How Washington State Advocates Navigated Early Days of COVID-19 to Uplift and Partner with Communities
December 16, 2020
Real change in the fight for economic and racial justice always stems from community action. Effective advocates garner and activate issues identified by the communities they serve. Advocates must build strong relationships with community members and work alongside community groups to enhance impacted individuals’ power to make change. This is community lawyering.
Community lawyering is integral to the advocacy practice at Columbia Legal Services (CLS), a legal services provider in Washington State that is focused on building its community’s collective power. CLS’s approach requires near constant interaction and relationship-building with various community groups, organizers, and people impacted by the effects of poverty and racism. This includes regular meetings with agricultural workers, unions, and other advocates for farmworker justice in rural areas, as well as visits to prisons, and other weekly in-person meetings with prisoner rights’ advocates and partners.
The COVID-19 pandemic has challenged CLS’s community-led movement lawyering and systemic approach to advocacy. In the early days of the pandemic, Washington State, in particular Seattle, was a hot spot for the virus. As the virus spread across the country, outbreaks were closely linked to spaces where people are not able to socially distance. Moreover, it became clear that America’s legacy of structural racism would lead to higher infection rates in Black and Latinx communities. CLS Deputy Director of Advocacy Nick Allen and his team knew early on that their incarcerated and farmworker clients were at risk due to their living and/or working conditions.
“Needless to say, the interactions we were used to having with our clients and community groups became impossible almost overnight,” said Nick, also an alumnus of the Shriver Center’s Racial Justice Institute. In the face of the pandemic, when close human interaction has dangerous consequences, Nick and his CLS colleagues decided that they had to come up with a new model for meaningful community lawyering. “I have been amazed at how quickly and effectively our communities and CLS have adapted to make certain that we continue to work in support of community movements to protect people who are incarcerated and immigrant populations,” he continued.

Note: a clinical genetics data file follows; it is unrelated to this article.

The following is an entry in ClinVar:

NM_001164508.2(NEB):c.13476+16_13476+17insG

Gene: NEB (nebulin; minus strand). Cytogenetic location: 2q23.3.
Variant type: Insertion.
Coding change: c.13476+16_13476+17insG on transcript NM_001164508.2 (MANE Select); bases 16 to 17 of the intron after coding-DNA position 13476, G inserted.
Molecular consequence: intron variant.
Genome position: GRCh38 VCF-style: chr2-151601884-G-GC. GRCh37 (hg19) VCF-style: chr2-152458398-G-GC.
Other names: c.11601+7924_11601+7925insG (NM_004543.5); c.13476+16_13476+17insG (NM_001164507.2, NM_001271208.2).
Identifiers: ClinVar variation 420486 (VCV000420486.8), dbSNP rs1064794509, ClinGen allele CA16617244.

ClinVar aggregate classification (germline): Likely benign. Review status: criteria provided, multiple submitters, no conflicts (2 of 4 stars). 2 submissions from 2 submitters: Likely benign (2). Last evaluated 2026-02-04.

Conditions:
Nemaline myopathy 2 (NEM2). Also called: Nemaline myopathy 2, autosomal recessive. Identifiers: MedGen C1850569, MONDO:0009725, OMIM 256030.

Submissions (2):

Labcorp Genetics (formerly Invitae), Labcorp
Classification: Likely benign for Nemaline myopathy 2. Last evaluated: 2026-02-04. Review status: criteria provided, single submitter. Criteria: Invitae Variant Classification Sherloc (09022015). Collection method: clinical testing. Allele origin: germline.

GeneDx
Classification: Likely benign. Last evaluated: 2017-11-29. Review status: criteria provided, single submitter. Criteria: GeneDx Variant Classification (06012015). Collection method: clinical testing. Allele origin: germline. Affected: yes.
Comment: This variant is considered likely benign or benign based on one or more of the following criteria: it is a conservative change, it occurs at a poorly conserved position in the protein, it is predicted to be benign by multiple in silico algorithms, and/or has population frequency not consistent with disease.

CLS has taken several steps to sustain a community lawyering approach during COVID-19, including:
At the same time, CLS advocates were asked to stand with agricultural workers who faced exposure to dangerous conditions and sought enforceable protections from COVID-19. To meet these workers’ needs, CLS quickly created criteria and guidelines designed to protect staff and community members when engaging in face-to-face advocacy at strikes and community meetings. The guidelines supported CLS advocates in observing employers’ actions, connecting and standing with workers, and taking action to enforce workers’ rights through a complaint filed with the National Labor Relations Board and two lawsuits seeking worker protections from state agencies.
CLS’s response to the COVID-19 pandemic is a testament to the importance of a community lawyering approach. Because Nick and his colleagues had worked to establish genuine relationships with community members before the crisis, they were able to respond quickly and effectively to their needs, while sustaining those relationships through the creative use of communications and technology tools. Garner the power of community lawyering to achieve real change in your community. Learn more and register for the Shriver Center’s next Community Lawyering training.